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Irish students at the University of Valladolid, 1585-1781

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Welcome to this virtual exhibit illuminating a corner of the history of Irish exiles in Spain since 1585: their study at the University of Valladolid.

Framed within the new historiographical current that revises the study of the relationships between Spain and Ireland from Continental European sources, this online exhibition provides new insights on Irish exiles and their relation to Spanish universities, based on original source material from the Archives of the Universidad de Valladolid. Its chronological scope incorporates the early modern and modern periods.

Contents and intended audience

Around 1588 moves were already under way to organise a College for the Irish Catholic refugees living in Valladolid. It would be the first one to be established in territory of the Spanish Monarchy. This was due to Fr Thomas White SJ (1556-1622), of Clonmel, believed to have been a resident in the city since about the year 1582. John Coppinger's contemporary account, Mnemosynum (1606-1608), relates that Father White worked to obtain King Philip II's endowment of a college to provide for the accommodation and training into priesthood of the exiles from Ireland. The desired Irish College was set up in 1592 and, although eventually it would open, not in Valladolid, but in Salamanca, it was the students brought from Valladolid who became first to swear their Oaths in the newly-established seminary.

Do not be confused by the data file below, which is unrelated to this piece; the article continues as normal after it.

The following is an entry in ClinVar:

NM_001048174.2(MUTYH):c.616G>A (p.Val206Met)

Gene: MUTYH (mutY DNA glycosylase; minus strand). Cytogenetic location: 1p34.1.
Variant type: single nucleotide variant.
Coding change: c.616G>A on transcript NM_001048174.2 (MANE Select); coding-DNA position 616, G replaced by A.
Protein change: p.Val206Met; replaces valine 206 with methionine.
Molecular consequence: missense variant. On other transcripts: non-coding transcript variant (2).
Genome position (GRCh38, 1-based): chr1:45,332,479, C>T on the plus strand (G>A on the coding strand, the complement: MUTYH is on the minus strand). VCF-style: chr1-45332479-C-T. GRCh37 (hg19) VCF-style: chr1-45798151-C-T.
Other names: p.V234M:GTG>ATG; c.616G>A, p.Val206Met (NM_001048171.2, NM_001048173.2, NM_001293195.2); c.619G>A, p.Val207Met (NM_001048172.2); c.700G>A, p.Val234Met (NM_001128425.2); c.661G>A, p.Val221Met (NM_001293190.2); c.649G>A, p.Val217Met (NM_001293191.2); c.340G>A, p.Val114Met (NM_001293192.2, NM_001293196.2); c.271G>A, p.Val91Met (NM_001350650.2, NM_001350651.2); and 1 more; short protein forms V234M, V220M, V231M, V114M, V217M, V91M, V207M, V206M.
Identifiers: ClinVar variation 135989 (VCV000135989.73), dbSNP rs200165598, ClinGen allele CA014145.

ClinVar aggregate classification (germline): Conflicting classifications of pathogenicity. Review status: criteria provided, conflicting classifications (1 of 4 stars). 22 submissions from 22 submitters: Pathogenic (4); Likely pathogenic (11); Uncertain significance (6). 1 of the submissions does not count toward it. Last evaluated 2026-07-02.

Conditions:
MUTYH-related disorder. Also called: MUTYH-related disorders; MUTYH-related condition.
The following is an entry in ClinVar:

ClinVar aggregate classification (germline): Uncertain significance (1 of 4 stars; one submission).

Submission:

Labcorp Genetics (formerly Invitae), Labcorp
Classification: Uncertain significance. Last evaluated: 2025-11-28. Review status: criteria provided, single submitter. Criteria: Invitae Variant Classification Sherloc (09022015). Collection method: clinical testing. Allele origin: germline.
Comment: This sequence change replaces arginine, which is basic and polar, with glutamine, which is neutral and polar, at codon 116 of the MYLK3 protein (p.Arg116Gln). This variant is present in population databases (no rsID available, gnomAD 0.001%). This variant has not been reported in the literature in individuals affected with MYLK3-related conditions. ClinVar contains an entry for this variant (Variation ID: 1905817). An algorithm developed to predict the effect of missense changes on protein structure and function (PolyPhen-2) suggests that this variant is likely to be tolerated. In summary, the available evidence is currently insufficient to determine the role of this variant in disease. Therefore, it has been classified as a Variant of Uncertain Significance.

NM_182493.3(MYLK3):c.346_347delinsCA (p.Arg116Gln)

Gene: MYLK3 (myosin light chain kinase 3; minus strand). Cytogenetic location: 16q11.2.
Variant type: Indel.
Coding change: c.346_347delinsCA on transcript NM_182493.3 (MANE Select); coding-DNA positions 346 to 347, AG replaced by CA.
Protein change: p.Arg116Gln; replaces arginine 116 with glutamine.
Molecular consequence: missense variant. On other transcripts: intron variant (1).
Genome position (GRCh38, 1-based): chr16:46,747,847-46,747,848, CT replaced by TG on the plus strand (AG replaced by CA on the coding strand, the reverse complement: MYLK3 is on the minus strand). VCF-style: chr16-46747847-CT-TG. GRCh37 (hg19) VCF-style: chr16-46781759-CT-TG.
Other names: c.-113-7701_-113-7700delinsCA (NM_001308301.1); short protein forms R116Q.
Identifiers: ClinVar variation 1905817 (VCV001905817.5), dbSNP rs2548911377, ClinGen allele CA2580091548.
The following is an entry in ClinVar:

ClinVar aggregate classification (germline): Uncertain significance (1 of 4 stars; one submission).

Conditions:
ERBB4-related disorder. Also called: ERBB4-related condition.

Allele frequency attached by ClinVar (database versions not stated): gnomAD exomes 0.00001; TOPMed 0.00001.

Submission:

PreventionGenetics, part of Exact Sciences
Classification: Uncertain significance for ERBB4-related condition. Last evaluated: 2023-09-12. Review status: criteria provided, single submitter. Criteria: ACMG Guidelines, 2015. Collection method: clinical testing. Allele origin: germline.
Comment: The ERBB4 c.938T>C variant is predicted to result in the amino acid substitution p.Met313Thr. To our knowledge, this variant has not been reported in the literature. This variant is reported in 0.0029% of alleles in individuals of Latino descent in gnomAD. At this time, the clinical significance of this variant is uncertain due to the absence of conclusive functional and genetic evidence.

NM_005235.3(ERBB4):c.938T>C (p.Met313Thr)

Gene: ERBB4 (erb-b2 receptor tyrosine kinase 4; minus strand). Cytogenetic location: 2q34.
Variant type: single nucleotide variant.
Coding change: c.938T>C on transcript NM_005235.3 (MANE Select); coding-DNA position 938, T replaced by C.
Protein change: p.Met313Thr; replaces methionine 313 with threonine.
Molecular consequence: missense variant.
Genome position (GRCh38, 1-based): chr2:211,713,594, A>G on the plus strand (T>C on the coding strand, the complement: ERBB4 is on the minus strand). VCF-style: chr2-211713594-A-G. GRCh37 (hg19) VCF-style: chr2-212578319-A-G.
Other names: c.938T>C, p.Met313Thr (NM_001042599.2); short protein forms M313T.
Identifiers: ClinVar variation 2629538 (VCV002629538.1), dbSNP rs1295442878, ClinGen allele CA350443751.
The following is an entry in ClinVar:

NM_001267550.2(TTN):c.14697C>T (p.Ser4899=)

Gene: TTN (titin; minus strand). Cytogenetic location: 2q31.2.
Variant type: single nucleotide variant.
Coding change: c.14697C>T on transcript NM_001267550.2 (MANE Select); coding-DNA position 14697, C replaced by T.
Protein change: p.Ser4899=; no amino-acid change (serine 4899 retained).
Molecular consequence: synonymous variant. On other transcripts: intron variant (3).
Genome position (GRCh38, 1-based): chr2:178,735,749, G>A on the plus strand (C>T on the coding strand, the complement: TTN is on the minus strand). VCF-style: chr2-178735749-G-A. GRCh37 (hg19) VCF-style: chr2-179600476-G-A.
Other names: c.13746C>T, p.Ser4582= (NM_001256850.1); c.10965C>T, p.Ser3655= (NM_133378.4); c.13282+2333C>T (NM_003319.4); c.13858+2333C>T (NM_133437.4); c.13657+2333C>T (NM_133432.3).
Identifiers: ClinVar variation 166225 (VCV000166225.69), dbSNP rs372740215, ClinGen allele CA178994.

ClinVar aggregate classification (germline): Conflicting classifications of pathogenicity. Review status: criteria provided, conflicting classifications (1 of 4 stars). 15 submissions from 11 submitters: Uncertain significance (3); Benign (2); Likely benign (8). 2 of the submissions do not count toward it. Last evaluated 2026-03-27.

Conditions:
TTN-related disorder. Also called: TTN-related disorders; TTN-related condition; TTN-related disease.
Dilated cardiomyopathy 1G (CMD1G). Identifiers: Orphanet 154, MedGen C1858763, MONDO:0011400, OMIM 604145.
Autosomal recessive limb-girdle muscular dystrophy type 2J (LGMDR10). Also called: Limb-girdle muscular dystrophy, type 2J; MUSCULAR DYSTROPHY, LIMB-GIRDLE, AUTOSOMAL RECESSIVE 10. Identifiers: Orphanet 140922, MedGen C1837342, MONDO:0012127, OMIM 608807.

The present exhibition of documents illuminates this unknown history of exiled Irish students at the University of Valladolid. It gives evidence that they were well received in its lecture rooms before 1592 and helps identify the names of those among them who in all probability were taken to Salamanca to inaugurate the new establishment there, since they turn up in the registers of both universities:

  1. Daniel Heffernan (Daniel Haffernan, also Y Finnan), Dioc. Tuam. 1588.
  2. Richard White (Ricardo Biteo), Dioc. Lismore. 1588.
  3. Richard Healy (Ricardo Yalio), of Cork. 1588.
  4. Victor Bradley (Vitor Bralde), Dioc. Waterford. 1588.
  5. James Dooley (Diego Duly), Dioc. Ross. 1588.
  6. James Foley (Diego Folo), Dioc. Cashel. 1588.
  7. Richard Cadam, or McAdam (Ricardo Cadamo), Dioc. Limerick; priest. 1591.
  8. David Dooley (David Dulio), Dioc. Ferns; priest. 1591.
  9. Philip Meagher, or Maher (Felipe Maer), Dioc. Cashel. 1591.
  10. Brian Moriarty (Bernardo Moriarto), Dioc. Ardagh; priest. 1591.

These ten students and priests may have belonged to the elusive English and Irish college that the records inform was constituted around October 1588. Up to 1592, it may have lodged these other university matriculates from Ireland: